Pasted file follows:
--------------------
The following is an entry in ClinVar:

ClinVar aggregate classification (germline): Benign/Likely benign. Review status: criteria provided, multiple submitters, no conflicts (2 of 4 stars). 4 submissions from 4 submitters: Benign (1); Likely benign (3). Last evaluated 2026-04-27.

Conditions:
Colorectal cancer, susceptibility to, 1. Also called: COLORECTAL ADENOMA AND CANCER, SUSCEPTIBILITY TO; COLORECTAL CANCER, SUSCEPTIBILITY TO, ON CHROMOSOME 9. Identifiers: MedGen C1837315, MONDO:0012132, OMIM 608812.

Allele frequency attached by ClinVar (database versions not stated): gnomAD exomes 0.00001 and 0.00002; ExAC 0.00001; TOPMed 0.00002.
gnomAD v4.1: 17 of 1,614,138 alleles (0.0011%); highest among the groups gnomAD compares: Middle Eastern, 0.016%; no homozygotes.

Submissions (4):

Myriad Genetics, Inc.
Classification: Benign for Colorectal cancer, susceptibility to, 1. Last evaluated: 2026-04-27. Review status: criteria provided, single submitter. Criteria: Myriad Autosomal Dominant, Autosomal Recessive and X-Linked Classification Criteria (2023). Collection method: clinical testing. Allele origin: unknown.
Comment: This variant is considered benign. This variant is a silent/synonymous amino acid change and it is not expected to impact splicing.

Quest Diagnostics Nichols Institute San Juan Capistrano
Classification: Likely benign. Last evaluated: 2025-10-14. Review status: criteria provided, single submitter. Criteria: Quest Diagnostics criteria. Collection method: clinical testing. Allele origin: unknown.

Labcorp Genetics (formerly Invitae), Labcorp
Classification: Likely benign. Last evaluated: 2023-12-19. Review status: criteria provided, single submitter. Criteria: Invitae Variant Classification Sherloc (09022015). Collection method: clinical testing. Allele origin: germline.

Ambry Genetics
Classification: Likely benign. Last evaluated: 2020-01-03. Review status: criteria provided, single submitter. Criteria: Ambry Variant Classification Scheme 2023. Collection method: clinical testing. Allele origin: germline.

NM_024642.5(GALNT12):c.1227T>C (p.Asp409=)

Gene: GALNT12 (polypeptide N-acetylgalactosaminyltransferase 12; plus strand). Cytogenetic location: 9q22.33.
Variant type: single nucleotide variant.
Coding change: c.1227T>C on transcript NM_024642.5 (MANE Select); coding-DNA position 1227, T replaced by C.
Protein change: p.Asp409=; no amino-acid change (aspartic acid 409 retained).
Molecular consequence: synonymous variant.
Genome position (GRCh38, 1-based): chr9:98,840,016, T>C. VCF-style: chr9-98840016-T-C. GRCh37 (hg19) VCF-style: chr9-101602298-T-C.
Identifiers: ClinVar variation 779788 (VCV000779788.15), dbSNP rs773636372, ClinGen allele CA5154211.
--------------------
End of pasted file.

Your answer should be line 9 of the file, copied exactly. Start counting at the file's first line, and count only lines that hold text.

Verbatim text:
Classification: Benign for Colorectal cancer, susceptibility to, 1. Last evaluated: 2026-04-27. Review status: criteria provided, single submitter. Criteria: Myriad Autosomal Dominant, Autosomal Recessive and X-Linked Classification Criteria (2023). Collection method: clinical testing. Allele origin: unknown.